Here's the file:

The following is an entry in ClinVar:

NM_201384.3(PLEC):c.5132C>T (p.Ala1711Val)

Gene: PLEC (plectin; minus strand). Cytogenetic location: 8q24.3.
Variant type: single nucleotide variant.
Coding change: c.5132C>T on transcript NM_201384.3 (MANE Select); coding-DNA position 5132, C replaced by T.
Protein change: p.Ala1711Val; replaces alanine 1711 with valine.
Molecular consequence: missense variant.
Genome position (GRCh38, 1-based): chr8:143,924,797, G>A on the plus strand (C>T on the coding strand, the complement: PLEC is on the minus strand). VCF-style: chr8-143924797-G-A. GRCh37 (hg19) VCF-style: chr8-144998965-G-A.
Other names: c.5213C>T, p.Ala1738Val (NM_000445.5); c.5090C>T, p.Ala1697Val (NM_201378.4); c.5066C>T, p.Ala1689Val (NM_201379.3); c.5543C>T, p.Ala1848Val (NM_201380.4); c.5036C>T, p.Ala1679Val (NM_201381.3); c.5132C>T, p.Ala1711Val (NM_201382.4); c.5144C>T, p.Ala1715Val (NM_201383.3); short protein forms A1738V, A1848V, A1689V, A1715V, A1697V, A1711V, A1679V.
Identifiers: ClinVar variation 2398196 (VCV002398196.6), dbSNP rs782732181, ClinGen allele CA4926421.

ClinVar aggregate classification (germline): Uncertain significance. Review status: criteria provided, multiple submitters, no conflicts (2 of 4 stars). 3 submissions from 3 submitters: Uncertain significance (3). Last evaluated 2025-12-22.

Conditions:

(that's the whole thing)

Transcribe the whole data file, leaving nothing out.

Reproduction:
The following is an entry in ClinVar:

NM_201384.3(PLEC):c.5132C>T (p.Ala1711Val)

Gene: PLEC (plectin; minus strand). Cytogenetic location: 8q24.3.
Variant type: single nucleotide variant.
Coding change: c.5132C>T on transcript NM_201384.3 (MANE Select); coding-DNA position 5132, C replaced by T.
Protein change: p.Ala1711Val; replaces alanine 1711 with valine.
Molecular consequence: missense variant.
Genome position (GRCh38, 1-based): chr8:143,924,797, G>A on the plus strand (C>T on the coding strand, the complement: PLEC is on the minus strand). VCF-style: chr8-143924797-G-A. GRCh37 (hg19) VCF-style: chr8-144998965-G-A.
Other names: c.5213C>T, p.Ala1738Val (NM_000445.5); c.5090C>T, p.Ala1697Val (NM_201378.4); c.5066C>T, p.Ala1689Val (NM_201379.3); c.5543C>T, p.Ala1848Val (NM_201380.4); c.5036C>T, p.Ala1679Val (NM_201381.3); c.5132C>T, p.Ala1711Val (NM_201382.4); c.5144C>T, p.Ala1715Val (NM_201383.3); short protein forms A1738V, A1848V, A1689V, A1715V, A1697V, A1711V, A1679V.
Identifiers: ClinVar variation 2398196 (VCV002398196.6), dbSNP rs782732181, ClinGen allele CA4926421.

ClinVar aggregate classification (germline): Uncertain significance. Review status: criteria provided, multiple submitters, no conflicts (2 of 4 stars). 3 submissions from 3 submitters: Uncertain significance (3). Last evaluated 2025-12-22.

Conditions: